“I could use a nap and some breakfast.”
That was the victory speech from Mike W. in Brooklyn as he walked out of GameStop with thein hand. (“I’m kinda supposed to be at work right now” was his excuse for not providing his full surname.) He began his morning around 5:45 a.m. ET as number 36 in line at a local Target, only to be told around 7 a.m. that they only had 33 in stock. Racing down to GameStop on nearby Fulton Street, he hit the jackpot: With 19 units on site, he was near the front of the line.
For the the Fulton Street GameStop, communication was the name of the game. A poster on the door listed how many SNES units (and wireless controllers) were in stock, and a staffer outside the locked door handed out reservation numbers. Once the magic number was hit, he made sure that everyone knew the initial stock was spoken for.
By 10:10 a.m., the initial lucky 19 were in line at the counter, and the sign was updated to “Sold Out.”
Just a few blocks away at the Court Street GameStop, the store was swamped with customers picking up their preorders. That store only had an additional four units, which were long gone by 10:30. At both locations, the staff couldn’t provide details on when they’d have additional SNES Classic units — only that they did expect to have restocked supplies in the future.
The fact that day one shoppers were finding any units at all is a testament to the fact that Nintendo ramped up production of the SNES Classic, the $80/£80/AU$120 miniaturized version of the classic 1990s console that comes with 21 built-in games and two wired controllers. The company had pledged that it would havethan it had for the entire run of its predecessor, 2016’s NES Mini, which was notoriously difficult to find.
Nintendo stresses that stock will be refilled into 2018. And the original NES Mini? That’s, too.
Treasure Truck hits Manhattan
The stock situation was similar in Manhattan’s Herald Square, where the GameStop there sold out of its allotment of 16. But an alternative arrived in the form of the, which parked just a few blocks south at Fifth Avenue and 28th St. Amazon’s roving pop-up store was also selling SNES units in 17 other US cities, too.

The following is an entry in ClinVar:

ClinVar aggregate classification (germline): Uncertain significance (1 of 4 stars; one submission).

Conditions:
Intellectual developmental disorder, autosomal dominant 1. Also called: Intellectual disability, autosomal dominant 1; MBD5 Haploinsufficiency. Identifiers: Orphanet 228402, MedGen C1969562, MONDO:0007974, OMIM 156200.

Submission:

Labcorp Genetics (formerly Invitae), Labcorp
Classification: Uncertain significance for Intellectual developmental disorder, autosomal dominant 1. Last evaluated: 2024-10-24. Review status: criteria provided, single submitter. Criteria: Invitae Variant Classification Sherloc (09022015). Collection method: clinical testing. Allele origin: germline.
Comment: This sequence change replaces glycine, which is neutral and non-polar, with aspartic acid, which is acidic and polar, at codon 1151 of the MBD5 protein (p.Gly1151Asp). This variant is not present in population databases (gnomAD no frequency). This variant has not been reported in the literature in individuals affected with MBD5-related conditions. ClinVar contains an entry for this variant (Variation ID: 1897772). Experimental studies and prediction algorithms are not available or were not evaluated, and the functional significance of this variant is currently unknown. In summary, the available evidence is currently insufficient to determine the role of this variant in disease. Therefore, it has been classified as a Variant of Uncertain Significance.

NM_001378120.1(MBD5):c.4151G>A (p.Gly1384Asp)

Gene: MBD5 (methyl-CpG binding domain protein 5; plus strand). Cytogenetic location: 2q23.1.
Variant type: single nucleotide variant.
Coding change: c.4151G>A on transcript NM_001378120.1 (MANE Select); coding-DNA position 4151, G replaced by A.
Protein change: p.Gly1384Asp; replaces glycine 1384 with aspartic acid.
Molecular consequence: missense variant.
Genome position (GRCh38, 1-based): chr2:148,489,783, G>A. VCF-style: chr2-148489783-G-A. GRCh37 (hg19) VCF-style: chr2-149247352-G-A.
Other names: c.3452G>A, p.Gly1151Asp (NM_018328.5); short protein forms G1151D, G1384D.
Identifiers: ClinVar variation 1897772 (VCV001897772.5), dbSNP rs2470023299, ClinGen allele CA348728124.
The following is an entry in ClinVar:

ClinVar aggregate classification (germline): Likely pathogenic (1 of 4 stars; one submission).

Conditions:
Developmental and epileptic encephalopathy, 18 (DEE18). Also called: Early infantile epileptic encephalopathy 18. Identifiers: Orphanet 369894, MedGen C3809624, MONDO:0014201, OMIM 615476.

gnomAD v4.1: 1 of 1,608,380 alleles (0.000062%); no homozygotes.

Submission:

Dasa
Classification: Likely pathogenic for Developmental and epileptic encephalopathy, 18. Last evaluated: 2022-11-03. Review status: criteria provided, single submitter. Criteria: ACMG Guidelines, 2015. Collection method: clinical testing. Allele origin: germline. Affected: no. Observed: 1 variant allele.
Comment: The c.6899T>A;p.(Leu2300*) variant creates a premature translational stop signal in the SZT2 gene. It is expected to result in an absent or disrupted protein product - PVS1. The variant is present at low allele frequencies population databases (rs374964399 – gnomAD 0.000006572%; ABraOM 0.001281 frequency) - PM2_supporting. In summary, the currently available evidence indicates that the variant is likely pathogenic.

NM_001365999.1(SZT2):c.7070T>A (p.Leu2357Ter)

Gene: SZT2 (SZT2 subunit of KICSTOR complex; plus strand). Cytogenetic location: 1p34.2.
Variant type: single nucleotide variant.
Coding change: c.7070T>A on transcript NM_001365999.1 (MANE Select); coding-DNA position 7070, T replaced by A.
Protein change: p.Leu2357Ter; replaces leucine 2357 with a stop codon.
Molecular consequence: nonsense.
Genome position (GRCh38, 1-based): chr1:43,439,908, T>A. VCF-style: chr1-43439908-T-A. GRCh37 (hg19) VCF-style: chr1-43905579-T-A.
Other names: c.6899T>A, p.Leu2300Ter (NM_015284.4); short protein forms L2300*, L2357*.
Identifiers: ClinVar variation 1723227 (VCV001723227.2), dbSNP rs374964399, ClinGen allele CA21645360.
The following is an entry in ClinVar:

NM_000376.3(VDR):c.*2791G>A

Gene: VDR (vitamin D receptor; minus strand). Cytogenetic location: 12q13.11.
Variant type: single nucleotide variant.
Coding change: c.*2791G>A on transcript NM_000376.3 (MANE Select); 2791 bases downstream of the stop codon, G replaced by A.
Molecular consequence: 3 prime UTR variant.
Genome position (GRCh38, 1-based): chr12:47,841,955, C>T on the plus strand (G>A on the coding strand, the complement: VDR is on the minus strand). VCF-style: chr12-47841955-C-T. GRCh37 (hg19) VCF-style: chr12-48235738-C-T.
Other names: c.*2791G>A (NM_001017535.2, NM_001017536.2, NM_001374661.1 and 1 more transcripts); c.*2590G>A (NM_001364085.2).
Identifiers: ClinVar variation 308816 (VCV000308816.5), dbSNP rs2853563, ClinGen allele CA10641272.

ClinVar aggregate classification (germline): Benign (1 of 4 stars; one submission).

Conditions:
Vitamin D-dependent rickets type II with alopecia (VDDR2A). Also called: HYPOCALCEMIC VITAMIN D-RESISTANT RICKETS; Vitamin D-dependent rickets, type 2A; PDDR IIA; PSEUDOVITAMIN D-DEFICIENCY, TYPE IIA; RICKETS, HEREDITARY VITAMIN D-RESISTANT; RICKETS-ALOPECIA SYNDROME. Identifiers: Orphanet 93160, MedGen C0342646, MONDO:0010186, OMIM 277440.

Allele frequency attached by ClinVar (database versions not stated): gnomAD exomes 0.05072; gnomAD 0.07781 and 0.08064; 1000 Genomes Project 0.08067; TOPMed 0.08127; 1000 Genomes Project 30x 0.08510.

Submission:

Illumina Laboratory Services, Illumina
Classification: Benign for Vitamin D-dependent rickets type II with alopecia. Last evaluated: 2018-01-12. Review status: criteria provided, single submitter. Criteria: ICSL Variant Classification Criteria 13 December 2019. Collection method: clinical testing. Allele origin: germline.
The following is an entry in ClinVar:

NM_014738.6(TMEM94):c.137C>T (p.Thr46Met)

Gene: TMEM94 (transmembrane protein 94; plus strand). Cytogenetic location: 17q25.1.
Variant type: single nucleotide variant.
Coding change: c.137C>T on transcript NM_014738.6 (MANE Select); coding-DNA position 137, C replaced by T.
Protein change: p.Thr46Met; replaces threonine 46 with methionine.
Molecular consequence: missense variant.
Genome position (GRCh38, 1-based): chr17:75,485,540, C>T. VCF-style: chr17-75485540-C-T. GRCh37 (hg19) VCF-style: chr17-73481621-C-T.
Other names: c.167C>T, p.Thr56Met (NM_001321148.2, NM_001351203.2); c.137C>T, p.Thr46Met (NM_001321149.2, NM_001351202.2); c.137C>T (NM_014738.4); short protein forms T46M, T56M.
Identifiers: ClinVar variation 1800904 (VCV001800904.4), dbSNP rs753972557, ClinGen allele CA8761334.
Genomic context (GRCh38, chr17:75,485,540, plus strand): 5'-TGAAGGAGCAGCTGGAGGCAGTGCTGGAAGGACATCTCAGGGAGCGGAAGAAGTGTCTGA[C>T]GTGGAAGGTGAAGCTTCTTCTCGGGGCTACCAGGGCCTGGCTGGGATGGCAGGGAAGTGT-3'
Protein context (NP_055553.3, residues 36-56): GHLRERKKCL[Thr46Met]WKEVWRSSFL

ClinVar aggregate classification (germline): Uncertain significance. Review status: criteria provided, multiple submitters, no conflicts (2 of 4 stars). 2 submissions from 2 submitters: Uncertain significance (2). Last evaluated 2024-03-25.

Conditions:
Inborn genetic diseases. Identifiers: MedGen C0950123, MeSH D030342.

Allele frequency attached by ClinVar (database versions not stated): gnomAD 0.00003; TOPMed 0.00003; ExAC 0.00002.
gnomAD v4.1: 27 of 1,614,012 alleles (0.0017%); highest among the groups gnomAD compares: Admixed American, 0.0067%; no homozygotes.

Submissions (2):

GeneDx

Full disclosure: The bulk of the CNET staff in our New York office — just 2 blocks away — emptied out just minutes later.
Waiting in the Bay Area
As the sun rose in California, the situation was about to repeat itself on the West Coast.
But first, we tried — unsuccessfully — to take advantage of Walmart’s unique midnight launch at its 24-hour stores. “As soon as I saw this line, I didn’t expect to get one,” said Santosh, a 33-year-old software product manager who was surprised to find himself at the end of a 100-plus person queue at Walmart’s Milpitas, Calif. store. (36 units were available.) Matthew E, a “robot wrangler” for Singularity University, did walk away with a console — but only after spending 8 hours in line.
“I want to have that feeling again, opening that box of an original Nintendo product,” Mike, a 27-year-old smokeshop manager, tells us around 5 a.m. in the parking lot of another Walmart. “This is what got me into gaming,” he says of the Super NES.
As one of just 50 people waiting outside the Almaden Expressway location, he manages to nab one of 36 units when the store opened an hour later. (Angeline, a 24-year-old nanny who camped out for 8 hours to be third in line, says this exact Walmart only had six units of the NES Classic last year.)
But camping wasn’t necessarily required in the Silicon Valley. It actually might have been the exception to the rule.